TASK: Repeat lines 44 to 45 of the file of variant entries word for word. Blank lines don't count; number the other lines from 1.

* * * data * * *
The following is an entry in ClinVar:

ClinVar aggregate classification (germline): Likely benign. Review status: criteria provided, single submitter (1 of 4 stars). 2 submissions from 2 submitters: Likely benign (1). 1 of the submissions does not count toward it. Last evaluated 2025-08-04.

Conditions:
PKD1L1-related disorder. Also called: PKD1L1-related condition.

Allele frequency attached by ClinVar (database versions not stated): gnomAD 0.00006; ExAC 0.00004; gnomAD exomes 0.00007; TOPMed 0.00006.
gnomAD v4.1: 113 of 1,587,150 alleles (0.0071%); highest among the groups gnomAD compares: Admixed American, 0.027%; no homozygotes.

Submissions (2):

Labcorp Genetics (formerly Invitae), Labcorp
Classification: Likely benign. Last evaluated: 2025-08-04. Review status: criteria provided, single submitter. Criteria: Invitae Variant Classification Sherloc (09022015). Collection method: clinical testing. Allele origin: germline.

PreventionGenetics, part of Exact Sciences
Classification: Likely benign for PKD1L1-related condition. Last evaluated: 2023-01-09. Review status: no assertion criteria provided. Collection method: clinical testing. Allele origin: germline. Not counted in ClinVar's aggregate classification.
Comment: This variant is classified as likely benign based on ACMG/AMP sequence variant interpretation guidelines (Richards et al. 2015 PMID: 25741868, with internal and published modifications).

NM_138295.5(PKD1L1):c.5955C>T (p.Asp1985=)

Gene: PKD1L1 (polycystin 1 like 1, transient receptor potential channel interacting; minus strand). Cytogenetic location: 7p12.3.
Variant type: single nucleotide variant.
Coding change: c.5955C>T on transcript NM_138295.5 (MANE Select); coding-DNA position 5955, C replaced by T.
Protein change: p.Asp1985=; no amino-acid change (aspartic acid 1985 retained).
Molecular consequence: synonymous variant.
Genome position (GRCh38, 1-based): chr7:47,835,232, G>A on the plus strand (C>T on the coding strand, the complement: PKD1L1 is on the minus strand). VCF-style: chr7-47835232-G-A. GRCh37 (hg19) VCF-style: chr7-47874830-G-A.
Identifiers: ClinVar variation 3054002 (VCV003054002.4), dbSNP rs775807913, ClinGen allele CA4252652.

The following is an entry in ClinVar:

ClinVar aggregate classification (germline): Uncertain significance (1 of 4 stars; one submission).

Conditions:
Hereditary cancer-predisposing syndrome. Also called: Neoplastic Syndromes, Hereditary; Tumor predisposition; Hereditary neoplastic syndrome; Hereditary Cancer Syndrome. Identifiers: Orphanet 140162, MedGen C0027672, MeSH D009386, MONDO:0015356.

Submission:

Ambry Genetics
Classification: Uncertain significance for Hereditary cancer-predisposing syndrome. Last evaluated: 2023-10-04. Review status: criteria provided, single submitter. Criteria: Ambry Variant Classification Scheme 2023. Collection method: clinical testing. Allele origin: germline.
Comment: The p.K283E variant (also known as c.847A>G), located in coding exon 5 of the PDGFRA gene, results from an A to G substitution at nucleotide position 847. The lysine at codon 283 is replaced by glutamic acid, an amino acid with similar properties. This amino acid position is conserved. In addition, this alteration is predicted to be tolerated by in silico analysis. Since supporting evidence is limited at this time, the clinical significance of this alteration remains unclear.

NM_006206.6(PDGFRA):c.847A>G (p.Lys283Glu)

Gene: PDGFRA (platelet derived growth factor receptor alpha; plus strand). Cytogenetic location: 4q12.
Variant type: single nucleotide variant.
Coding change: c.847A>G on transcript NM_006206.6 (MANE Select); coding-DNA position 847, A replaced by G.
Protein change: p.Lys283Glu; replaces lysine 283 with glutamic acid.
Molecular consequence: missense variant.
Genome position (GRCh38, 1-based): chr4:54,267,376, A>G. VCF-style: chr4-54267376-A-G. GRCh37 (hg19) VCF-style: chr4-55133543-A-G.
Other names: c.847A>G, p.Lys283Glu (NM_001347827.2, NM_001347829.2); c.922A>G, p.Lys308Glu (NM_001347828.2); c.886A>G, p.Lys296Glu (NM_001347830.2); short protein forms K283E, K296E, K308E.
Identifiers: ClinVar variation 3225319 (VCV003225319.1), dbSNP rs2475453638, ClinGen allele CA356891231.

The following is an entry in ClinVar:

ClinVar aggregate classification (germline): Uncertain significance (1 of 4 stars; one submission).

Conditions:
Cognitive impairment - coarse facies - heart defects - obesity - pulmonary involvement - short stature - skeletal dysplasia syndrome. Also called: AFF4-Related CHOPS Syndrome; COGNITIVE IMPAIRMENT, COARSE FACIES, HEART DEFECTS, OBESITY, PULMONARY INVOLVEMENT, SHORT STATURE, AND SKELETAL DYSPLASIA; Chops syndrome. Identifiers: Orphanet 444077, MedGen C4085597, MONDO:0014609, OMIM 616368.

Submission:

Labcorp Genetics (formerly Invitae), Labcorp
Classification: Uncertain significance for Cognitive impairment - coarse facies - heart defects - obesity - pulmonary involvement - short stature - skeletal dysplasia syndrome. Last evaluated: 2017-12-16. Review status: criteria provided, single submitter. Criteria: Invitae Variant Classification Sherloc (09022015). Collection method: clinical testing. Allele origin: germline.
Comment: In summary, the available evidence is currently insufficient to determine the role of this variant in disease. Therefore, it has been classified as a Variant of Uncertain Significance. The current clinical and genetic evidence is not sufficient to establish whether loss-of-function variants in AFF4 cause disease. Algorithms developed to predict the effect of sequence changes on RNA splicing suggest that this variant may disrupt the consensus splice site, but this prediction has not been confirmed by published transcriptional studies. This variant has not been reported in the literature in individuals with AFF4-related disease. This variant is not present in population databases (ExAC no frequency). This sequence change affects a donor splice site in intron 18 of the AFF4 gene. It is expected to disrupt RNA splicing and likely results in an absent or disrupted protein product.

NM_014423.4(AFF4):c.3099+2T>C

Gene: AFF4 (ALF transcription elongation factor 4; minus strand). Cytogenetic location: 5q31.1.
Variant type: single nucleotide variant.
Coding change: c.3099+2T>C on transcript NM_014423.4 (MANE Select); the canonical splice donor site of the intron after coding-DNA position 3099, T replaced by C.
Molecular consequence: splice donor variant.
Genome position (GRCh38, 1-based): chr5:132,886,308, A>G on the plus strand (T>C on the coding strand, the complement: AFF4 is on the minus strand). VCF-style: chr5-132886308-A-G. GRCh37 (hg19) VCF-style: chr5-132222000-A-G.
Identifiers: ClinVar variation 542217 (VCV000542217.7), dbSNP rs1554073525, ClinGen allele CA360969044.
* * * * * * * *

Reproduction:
Classification: Uncertain significance for Cognitive impairment - coarse facies - heart defects - obesity - pulmonary involvement - short stature - skeletal dysplasia syndrome. Last evaluated: 2017-12-16. Review status: criteria provided, single submitter. Criteria: Invitae Variant Classification Sherloc (09022015). Collection method: clinical testing. Allele origin: germline.
Comment: In summary, the available evidence is currently insufficient to determine the role of this variant in disease. Therefore, it has been classified as a Variant of Uncertain Significance. The current clinical and genetic evidence is not sufficient to establish whether loss-of-function variants in AFF4 cause disease. Algorithms developed to predict the effect of sequence changes on RNA splicing suggest that this variant may disrupt the consensus splice site, but this prediction has not been confirmed by published transcriptional studies. This variant has not been reported in the literature in individuals with AFF4-related disease. This variant is not present in population databases (ExAC no frequency). This sequence change affects a donor splice site in intron 18 of the AFF4 gene. It is expected to disrupt RNA splicing and likely results in an absent or disrupted protein product.